As part of our attempts to properly design our gardens and land we decided to conduct a thorough soil survey, to determine what kind of soil we have, and what potential problems we might have with the soil.
Three test sites were chosen, to reflect the range of soil types in the garden. Test site 1 was near the open barn, on land that has been cultivated in previous years, but near the edge of that land. Test site two was in the middle of the site, on land that has been intensively cultivated in previous years. Test site three was in the ‘orchard’, where the land has been less intesively farmed.
This test shows how long water will take to drain away from the lower levels, underneath the topsoil. It will indicate any potential problems with long-term water drainage.
Method – Dug a hole, 15cmx15cmx30cm deep, filled it with water and allowed to drain. Re-filled with water and measured the time taken to fully empty of water.
Results – Test site 1: 92minutes, test site 2: 195 minutes, test site 3: 68 minutes
This test indicates any problems with immediate water drainage from the topsoil. This will mostly relate to sudden downpours of rain, and how long this may take to clear.
Method – Stuck a clear plastic pipe 4cm into the ground. Filled the pipe to 20cm, then measured how much had draied out after 10 minutes
Results – Test site 1: 5mm, test site 2: 0mm, test site 3: 4mm
This test indicates the level of worm activity in the soil, and is a useful indicator of general soil health – the more worms, the healthier the soil.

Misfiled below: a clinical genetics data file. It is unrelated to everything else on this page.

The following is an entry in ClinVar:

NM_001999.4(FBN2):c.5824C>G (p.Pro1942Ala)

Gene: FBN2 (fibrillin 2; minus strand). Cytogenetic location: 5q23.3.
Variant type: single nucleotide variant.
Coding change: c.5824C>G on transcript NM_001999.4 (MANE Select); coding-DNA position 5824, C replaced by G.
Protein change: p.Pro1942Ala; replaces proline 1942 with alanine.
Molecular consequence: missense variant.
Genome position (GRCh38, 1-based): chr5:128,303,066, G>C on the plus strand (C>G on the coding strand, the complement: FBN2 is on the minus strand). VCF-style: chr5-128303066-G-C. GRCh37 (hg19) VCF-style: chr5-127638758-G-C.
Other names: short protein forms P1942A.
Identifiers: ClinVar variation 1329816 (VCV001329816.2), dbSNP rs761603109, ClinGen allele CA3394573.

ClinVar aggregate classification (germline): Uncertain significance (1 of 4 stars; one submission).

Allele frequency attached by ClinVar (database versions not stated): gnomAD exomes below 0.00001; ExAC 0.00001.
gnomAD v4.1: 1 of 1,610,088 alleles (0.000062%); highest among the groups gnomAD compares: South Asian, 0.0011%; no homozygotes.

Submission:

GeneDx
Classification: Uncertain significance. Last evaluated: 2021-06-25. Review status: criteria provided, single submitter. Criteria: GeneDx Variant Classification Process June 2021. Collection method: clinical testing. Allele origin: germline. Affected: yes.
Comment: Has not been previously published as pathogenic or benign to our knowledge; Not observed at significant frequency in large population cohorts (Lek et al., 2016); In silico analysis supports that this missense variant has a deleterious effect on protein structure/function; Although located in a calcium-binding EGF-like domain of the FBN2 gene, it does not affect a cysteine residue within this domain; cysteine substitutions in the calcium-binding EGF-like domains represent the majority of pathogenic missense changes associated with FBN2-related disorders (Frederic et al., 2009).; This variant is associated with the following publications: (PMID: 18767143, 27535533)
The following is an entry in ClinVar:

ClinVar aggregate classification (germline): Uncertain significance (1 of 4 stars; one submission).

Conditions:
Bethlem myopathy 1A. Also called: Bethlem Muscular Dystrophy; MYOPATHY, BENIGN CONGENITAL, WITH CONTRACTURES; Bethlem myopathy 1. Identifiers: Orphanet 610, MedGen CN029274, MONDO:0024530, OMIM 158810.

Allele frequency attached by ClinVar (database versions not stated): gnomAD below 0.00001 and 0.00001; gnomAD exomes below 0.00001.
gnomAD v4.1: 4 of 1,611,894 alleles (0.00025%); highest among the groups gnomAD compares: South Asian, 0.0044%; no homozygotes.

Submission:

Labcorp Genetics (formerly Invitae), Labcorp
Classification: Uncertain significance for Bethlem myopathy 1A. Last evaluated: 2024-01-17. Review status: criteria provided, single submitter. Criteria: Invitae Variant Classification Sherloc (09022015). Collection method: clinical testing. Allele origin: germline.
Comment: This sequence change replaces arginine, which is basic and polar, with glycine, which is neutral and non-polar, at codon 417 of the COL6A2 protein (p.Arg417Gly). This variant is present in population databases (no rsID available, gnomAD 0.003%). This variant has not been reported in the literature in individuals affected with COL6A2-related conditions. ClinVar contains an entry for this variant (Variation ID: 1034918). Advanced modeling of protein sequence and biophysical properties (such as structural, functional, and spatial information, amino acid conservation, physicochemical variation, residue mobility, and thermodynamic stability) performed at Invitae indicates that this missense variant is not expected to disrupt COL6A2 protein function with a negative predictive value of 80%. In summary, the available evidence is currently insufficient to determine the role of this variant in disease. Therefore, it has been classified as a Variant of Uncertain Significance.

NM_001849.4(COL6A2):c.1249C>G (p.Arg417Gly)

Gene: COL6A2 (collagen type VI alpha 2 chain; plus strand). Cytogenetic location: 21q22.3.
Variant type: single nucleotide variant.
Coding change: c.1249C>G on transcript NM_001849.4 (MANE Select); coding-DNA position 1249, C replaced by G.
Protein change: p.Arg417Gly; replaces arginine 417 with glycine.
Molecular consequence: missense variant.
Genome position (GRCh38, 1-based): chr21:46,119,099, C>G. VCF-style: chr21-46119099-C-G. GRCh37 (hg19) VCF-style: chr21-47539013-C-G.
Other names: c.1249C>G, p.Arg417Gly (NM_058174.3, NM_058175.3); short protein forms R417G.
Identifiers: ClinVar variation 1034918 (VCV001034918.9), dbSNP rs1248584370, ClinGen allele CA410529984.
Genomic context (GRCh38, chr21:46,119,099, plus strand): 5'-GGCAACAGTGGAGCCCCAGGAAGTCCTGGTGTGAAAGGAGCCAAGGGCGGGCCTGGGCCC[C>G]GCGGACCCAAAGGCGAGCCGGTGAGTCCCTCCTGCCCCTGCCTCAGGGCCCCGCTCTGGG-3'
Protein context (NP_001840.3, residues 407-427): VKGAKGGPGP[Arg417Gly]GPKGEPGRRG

Method – Dug a hole 30cmx30cmx30cm, counted the number of worms in each sample. Baby worms were ignored, and I dug up a recently hatched batch in test site 2.
Results – Test site 1: 10, test site 2: 1, test site 3: 10.
This test indicates the level of bacterial activity in the soil. Bacteria are crucial to the process of decomposing organic matter into loam, and making minerals and nutrients available for plants.
Method – Cut strips of unbleached cotton cloth. Made a slit in the soil with a spade, then inserted the cloth into the slit using the spade. Six samoples were made at each test locatoin, samples removed at four-day intervals and examined for decomposition.
Results – test not yet completed
This test shows how rapidly surface organic matter is being processed into the soil – the more mixed the matter is, the better. A high degree of separation indicates that organic matter is not being processed rapidly.
Method – Top layer of mulch was scraped off underneath a tree. The boundary between soil and mulch was examined, and an assement made of the distincness of the layer.
Results – distinct boundary between soil and mulch, indicating not much migration of material between the two layers.
We have a very heavy clay soil. Drainage is poor, both in topsoil and lower layers.
Test site three, which has been less intensively farmed than other areas of the garden, seems to have significantly more worm activity and better drainage.
We are not going to be able to significantly change the soil type – it’s clay. We will therefore need to look at the types of plant we grow, espcially permanent plants like trees, and choose varieties that will do well on clay soil types.
We will look at growing crops more on top of the soil, in a mulch of composts, rather than in the soil, if they will not tolerate this soil type.
We will step up our compost production. We are especially short of green leafy material, and will probably grow some green manure crops at our other site to improve the compost mix so we can compost faster.
We must not let our soil become uncovered – this leads to a significant drying and hardening of the soil surface, which is not conducive to increasing worm activity. Instead we will cover exposed earth with a thick mulch of straw or other material, or, if being left uncovered for a significant period, plant a cover crop of green manure, which can be later worked into the soil.